## Time delays between Fermi LAT and GBM light curves of GRBs. (arXiv:1403.1199v1 [astro-ph.HE])

### March 6th, 2014

Most Gamma-Ray Bursts (GRBs) detected by the Fermi Gamma-ray Space Telescope
exhibit a delay of up to about 10 seconds between the trigger time of the hard
X-ray signal as measured by the Fermi GBM and the onset of the MeV-GeV
counterpart detected by the LAT. This delay may hint at important physics,
whether it is due to the intrinsic variability of the inner engine or it is
related to quantum dispersion effects in the velocity of light propagation from
the sources to the observer. It is critical to have a proper assessment of how
these time delays affect the overall properties of the light curves. We
cross-correlated the 5 brightest GRBs of the 1st Fermi LAT Catalog by means of
the continuous correlation function (CCF) and of the Discrete Correlation
Function (DCF). A maximum in the DCF suggests the presence of a time lag
between the curves, whose value and uncertainty are estimated through a
Gaussian fitting of the DCF profile and light curve simulation via a Monte
Carlo approach. The cross-correlation of the observed LAT and GBM light curves
yields time lags that are mostly similar to those reported in the literature,
but they are formally consistent with zero. The cross-correlation of the
simulated light curves yields smaller errors on the time lags and more than one
time lag for GRBs 090902B and 090926A; for all 5 GRBs, the time lags are
significantly different from zero and consistent with those reported in the
literature, when only the secondary maxima are considered for those two GRBs.
The DCF method evidences the presence of time lags between the LAT and GBM
light curves and underlines their complexity. While this suggests that the
delays should be ascribed to intrinsic physical mechanisms, more sensitivity
and larger statistics are needed to assess whether time lags are universally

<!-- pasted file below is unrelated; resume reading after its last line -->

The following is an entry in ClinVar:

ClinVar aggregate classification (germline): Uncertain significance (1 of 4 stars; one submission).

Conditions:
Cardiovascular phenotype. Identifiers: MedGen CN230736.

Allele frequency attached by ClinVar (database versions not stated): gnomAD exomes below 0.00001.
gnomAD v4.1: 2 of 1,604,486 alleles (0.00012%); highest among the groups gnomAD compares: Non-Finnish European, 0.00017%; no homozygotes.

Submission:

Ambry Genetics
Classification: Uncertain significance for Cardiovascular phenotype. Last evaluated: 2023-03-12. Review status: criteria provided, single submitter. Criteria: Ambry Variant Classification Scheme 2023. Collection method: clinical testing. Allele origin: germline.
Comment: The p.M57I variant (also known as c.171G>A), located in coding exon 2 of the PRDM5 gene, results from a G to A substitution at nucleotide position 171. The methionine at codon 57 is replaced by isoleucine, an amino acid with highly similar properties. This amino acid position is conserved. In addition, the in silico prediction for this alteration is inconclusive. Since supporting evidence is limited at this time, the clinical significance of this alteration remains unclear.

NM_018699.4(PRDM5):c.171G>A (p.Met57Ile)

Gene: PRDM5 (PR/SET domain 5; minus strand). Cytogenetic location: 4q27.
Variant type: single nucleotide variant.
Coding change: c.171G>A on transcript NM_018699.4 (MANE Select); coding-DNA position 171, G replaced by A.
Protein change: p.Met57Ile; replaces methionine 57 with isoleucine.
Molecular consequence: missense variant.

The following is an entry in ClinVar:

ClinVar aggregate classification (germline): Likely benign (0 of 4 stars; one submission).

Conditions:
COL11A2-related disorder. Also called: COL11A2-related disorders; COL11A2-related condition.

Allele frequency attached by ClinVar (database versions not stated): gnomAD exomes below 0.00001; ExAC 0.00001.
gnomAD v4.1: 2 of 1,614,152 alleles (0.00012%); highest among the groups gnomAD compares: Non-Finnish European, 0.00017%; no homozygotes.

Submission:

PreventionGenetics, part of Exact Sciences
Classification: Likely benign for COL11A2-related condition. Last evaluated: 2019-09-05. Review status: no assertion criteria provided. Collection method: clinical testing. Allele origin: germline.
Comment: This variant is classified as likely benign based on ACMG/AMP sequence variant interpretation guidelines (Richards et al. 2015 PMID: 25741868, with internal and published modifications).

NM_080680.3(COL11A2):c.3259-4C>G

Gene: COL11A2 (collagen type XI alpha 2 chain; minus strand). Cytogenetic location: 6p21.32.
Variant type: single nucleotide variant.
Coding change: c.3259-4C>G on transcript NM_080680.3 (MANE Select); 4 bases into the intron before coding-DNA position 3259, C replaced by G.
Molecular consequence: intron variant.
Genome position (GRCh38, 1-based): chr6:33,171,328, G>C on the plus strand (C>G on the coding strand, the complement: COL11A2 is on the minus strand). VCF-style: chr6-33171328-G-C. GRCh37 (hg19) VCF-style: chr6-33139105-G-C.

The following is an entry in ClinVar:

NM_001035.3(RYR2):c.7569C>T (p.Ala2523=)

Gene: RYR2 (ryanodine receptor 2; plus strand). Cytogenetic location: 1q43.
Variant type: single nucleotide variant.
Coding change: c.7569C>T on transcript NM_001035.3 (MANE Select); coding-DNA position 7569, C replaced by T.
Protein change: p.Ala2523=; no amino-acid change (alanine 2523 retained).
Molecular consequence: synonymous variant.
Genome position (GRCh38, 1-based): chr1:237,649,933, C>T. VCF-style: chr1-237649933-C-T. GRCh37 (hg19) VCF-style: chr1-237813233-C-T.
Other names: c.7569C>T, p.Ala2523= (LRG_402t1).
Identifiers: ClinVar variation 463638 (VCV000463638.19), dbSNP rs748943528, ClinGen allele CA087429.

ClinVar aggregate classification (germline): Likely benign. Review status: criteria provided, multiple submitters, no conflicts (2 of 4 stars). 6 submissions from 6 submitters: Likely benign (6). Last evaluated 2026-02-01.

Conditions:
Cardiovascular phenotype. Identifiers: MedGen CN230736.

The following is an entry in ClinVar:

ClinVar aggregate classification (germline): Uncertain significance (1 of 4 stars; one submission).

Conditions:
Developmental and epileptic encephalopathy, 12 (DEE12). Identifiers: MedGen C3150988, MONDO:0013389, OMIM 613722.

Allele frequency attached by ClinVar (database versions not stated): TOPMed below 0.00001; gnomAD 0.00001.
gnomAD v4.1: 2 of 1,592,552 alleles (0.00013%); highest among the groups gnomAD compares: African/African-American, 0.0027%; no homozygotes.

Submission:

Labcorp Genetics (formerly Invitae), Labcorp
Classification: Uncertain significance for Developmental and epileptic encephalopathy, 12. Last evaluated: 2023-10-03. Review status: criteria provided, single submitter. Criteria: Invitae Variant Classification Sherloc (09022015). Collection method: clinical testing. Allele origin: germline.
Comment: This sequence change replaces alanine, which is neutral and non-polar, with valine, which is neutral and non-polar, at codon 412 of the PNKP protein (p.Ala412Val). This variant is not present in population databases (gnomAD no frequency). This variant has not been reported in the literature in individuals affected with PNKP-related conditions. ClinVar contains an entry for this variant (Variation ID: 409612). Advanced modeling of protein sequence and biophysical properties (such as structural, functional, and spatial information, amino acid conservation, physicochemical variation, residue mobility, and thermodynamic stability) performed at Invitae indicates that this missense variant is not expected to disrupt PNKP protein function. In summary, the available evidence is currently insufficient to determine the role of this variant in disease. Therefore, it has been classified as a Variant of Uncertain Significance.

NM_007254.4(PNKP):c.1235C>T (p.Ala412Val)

present in the early GRB emission and which dynamical time scales they trace.

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## Biological radiation dose from secondary particles in a Milky Way gamma ray burst. (arXiv:1307.4253v5 [astro-ph.HE] UPDATED)

### March 6th, 2014

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## Impact of Secondary Acceleration in Gamma-Ray Bursts. (arXiv:1403.0574v1 [astro-ph.HE])

### March 5th, 2014

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## An Observed Correlation Between Thermal and Non-Thermal Emission in Gamma-Ray Bursts. (arXiv:1403.0374v1 [astro-ph.HE])

### March 4th, 2014

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## X-ray Spectral Components in the Afterglow of GRB 130925A. (arXiv:1402.6755v1 [astro-ph.HE])

### February 28th, 2014

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## Detecting Radio Afterglows of Gamma-Ray Bursts with FAST. (arXiv:1402.6810v1 [astro-ph.HE])

### February 28th, 2014

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## Gamma-Ray Burst Prompt Emission. (arXiv:1402.7022v1 [astro-ph.HE])

### February 28th, 2014

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## Fast cooling synchrotron radiation in a decaying magnetic field and $\gamma$-ray burst emission mechanism. (arXiv:1303.2704v2 [astro-ph.HE] UPDATED)

### February 28th, 2014

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## Gamma-Ray Burst Prompt Emission Light Curves and Power Density Spectra in the ICMART Model. (arXiv:1312.7701v2 [astro-ph.HE] UPDATED)

### February 28th, 2014

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## A Missing-Link in the Supernova-GRB Connection: The Case of SN 2012ap. (arXiv:1402.6336v1 [astro-ph.HE])

### February 27th, 2014

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